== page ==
Install ladders, so that no matter which way you travel in the trench a ladder can be accessed within at least 25 feet.
You are the one that is going into the hole. So check the methods being used to protect the excavation, including the shoring equipment’s condition and the ladder out of the hole. Prior to climbing down the ladder, check the spoil pile location and equipment that is near the excavation. Do you feel comfortable with the excavation, its protection, and the nearby surroundings?

Don’t take chances, if you see something that needs attention, speak to your supervisor BEFORE going down in the hole to start your job. Excavations are serious business. Let’s keep them a safe place to work.

Also please keep in mind that every E Light Employee is empowered to stop work if something is not safe and with that empowerment comes the responsibility to stop work if something is not safe.

Skin Protection

by Ted Smith on 10/18/17

The skin is the single largest organ of the body. The skin, when healthy, protects us from chemical, physical, and biological hazards. Skin weighs about 10% of our total body weight and is approximately one eighth of an inch thick. The skin is made up of two layers, the epidermis (outer layer) and the dermis (inner layer). The outer layer of skin is only 1/250th of an inch thick, and is the part of our skin that forms the protective barrier.

There are many skin irritants that employees may be exposed to in the workplace. One out of every four workers may be exposed to something that will irritate the skin. Many different things may cause skin damage. When something penetrates through the outer layer, the inner layer of skin reacts to it. Strong, or regularly repeated irritations of the skin may lead to skin diseases.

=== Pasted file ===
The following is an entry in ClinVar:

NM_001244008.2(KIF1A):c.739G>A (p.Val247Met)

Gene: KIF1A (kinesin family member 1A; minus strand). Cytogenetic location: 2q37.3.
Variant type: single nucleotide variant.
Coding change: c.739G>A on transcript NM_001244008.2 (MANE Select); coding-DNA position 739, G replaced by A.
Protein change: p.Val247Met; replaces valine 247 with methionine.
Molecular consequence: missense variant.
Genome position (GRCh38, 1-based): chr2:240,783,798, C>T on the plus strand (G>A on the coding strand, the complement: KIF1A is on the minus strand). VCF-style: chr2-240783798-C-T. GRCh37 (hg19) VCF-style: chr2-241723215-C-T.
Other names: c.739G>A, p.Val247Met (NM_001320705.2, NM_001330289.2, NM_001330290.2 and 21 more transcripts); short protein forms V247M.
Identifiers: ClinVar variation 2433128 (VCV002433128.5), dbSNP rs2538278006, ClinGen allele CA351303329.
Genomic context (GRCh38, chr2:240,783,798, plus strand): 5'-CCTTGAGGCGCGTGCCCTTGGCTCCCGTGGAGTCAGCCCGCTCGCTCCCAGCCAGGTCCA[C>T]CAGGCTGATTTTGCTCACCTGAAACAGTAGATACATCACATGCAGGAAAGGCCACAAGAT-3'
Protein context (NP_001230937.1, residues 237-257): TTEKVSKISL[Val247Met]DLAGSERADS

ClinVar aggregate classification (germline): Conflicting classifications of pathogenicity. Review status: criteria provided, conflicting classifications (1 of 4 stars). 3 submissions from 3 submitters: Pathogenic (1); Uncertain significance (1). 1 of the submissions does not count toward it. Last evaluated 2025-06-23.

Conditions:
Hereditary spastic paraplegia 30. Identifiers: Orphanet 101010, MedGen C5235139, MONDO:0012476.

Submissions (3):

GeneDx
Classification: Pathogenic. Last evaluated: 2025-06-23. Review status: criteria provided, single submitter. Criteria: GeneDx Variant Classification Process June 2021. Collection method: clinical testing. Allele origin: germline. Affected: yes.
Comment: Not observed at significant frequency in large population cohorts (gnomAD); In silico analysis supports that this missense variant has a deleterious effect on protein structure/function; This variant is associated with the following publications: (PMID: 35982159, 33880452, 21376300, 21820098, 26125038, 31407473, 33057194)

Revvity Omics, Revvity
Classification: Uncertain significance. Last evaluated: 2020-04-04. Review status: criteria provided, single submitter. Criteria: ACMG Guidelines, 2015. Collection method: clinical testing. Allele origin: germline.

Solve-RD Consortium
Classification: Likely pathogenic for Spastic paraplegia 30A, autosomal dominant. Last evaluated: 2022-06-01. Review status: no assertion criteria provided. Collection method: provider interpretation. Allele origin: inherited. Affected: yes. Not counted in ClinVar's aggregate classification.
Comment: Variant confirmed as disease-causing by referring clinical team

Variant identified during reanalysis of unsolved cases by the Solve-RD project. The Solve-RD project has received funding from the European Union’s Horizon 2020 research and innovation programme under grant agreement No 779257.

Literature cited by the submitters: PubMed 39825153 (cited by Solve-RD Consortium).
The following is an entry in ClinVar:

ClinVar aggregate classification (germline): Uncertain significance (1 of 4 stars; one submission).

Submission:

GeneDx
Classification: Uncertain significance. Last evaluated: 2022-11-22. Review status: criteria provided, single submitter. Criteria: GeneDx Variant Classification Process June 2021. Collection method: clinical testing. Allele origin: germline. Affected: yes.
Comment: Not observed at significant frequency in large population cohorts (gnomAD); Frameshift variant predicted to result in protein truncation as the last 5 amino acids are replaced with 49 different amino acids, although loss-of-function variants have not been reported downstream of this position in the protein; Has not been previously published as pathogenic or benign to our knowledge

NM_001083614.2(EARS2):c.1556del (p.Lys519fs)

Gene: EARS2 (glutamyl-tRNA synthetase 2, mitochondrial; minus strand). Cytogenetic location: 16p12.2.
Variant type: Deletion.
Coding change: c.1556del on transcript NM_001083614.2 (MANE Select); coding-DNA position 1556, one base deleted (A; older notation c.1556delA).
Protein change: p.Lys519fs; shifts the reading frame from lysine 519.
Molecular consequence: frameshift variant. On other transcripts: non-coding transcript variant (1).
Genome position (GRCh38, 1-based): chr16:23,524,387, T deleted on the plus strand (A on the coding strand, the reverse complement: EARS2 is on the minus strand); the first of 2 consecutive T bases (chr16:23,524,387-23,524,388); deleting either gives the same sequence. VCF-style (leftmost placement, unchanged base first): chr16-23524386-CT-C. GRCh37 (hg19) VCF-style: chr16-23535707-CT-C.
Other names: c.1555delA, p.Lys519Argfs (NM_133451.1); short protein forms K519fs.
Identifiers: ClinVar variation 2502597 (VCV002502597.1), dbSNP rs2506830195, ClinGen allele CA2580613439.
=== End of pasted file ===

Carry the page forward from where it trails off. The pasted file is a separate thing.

The skin contains oil glands, hair follicles, and sweat glands. These are like tiny holes. So the skin can be like a sponge when it contacts something. Skin also contains blood vessels, and some chemicals can penetrate the outer layer and enter the blood stream.

The type of environment you are in can cause skin problems directly or they can work with other factors to increase skin problems. These factors include:

Heat – causes sweating. Sweating may dissolve chemicals and bring them into closer contact with the skin. Heat increases the blood flow at the skin surface and may increase the absorption of substances into the body.
Cold – dries the skin and causes microscopic cracking. This cracking allows substances to cross the outer layer of the skin, thus entering the body.
Sun – burns and damages the skin. Sun can increase absorption of chemicals. Sun reacts with some chemicals to enhance their negative affects on the body.
How to Protect Your Skin

Wear long sleeve shirts and pants, to minimize the amount of skin exposed.
When working outdoors, wear a hat with a brim.
Use a high sun protection factor (SPF) sunscreen.
Wash your hands regularly during and after work.
Wear gloves when handling chemicals.
Where possible, use tools to handle hazardous substances instead of your hands.
When using gloves or clothing to protect yourself and your skin, you should be careful when removing contaminated clothing, so as not to contaminate yourself.

If a worker is exposed, or thinks he/she may have been exposed to a hazardous substance, the area should be rinsed for at least 15 minutes. If a worker is accidentally contaminated, he or she should get under a shower immediately and remove the clothing while showering. Certain substances can be absorbed quickly across the skin. Time is critical. Medical help should be obtained immediately.

E Light Electric Services, Inc.
Excellence in Electrical
361 Inverness Drive South, Suite B, Englewood, CO 80112 
(303) 754-0001
E Light Electric Training & Education Home Page
This page was last updated: January 4, 2018